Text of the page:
EU Referendum

EU Referendum: roaming charges revisited


The EU can claim very little which is to the direct advantage of ordinary people. So, when it thinks there is something it can use to its advantage, it grabs it with both hands and pushes it for all it's worth.

It comes as no surprise, therefore, to find the Government in its propaganda leaflet bigging up the decision to abolish mobile phone roaming charges across the EU, thereby saving UK customers up to 38p per minute on calls.

Claiming credit for such things, though, is what the EU does – even when it is not the prime mover. As Pete pointed out a little while back, reducing roaming charges is a global initiative in which one of the major players is not the EU but the OECD.

However, if there is any single group that can take the credit for forcing changes, it is an obscure organisation that calls itself the International Telephone Users Group (INTUG). Founded in 1974, a year after the UK joined the then EEC, it is an international association of business users of telecommunications with members and contacts in all five continents and thus claims a global presence.

The trigger for the initiative that the EU claims as its own was in fact a 1999 report by INTUG Europe. It sought to investigate the tariffs used for international GSM roaming within the EU, comparing them with conventional international telephone calls. Its aim was to make users aware of the cost of international mobile telephones.

In turn, this triggered an investigation by the European Commission, DG competition, which reported in December 2000. At this stage, though, the EU intervention was distinctly weak, arguing mainly for improved transparency, with the publication of charges by operators in order to increase public pressure for change.

By then, INTUG has also involved the OECD, making a presentation to its Working Party on Telecommunication and Information Service Policies. "In its early days a little overpricing or cross-subsidy was acceptable while operators were becoming established", it said, then declaring: "That has long since ceased to be acceptable. Users will not tolerate it and will do whatever is necessary to bring to an end the existing oligopolies and market structures".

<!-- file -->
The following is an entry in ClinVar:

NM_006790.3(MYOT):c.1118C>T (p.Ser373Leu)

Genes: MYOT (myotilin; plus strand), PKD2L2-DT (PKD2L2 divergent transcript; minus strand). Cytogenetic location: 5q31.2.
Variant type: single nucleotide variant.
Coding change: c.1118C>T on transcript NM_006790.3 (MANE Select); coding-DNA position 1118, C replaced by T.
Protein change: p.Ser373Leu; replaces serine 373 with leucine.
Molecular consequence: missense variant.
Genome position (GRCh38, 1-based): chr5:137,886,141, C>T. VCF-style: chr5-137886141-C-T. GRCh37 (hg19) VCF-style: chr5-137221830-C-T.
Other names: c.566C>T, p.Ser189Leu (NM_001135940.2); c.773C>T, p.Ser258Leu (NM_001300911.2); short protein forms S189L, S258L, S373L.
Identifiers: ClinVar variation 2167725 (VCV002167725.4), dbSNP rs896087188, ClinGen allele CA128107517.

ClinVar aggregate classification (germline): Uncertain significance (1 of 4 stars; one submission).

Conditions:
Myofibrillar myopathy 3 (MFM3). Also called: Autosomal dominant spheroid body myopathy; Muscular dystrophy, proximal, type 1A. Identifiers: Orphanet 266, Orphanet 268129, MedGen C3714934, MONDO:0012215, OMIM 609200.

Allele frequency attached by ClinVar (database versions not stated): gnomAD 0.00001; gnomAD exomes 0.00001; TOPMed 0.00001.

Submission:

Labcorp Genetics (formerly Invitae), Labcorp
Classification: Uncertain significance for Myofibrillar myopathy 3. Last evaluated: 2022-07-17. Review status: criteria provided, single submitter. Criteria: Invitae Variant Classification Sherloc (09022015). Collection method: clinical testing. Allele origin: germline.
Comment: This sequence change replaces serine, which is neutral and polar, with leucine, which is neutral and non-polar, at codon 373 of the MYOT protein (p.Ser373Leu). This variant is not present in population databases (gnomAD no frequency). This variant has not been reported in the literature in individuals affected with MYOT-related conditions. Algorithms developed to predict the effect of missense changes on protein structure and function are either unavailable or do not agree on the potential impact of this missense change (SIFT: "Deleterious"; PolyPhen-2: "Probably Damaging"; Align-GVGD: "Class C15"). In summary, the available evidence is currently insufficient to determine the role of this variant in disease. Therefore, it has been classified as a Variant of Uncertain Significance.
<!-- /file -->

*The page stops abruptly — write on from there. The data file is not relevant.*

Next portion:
Interestingly, in July 2000, even the BBC had acknowledged the role of INTUG, reporting that the [1999] Intug report had "prompted the EU to look into roaming charges". The then state of the art can be seen from this report.

By 2004, things were warming up, with the European Regulators Group (ERG), made up from EU member state regulators, sending a questionnaire to all network operators asking them to detail their roaming charges.

By 2007, though, EU action was still painfully slow, with regulations calling for price transparency and setting up maximum tariffs for wholesale prices. Two years later, we then see a major report from the OECD, finding that roaming rates were "excessive" when compared to the underlying wholesale costs of providing the roaming service or the retail price of a domestic mobile call plus an international call from the fixed network.

Then, a year later in 2010, the OECD published its policy recommendations, which put the move to reduce roaming charges on a truly international footing, also pulling in the WTO as part of a globally co-ordinated initiative.

By 2008, the International Telecommunication Union (ITU) had become involved, producing a comprehensive report comprising a "Regulatory analysis of international mobile roaming services". To this day, the ITU remains a major player, with its Let's roam the world initiative.

In 2013, effectively it was all over, with the OECD invoking WTO provisions, stating that "international mobile roaming services are believed to fall under the scope of these provisions" and "more clearly so under section 5 a) of the Annex on Telecommunications".

EU or no, the writing was on the wall. We saw in 2013, India committing to removing roaming charges. African countries followed, alongside Latin AmericaASEAN members are set to do likewise. In the United States and the Caribbean, things are also moving in the right direction.

As for the EU, it has been slow to the point of hesitant, its actions marked down as unambitious. Its claim to be looking after consumer interests is hollow, representing nothing more than them taking credit for an unstoppable movement that was going to happen anyway.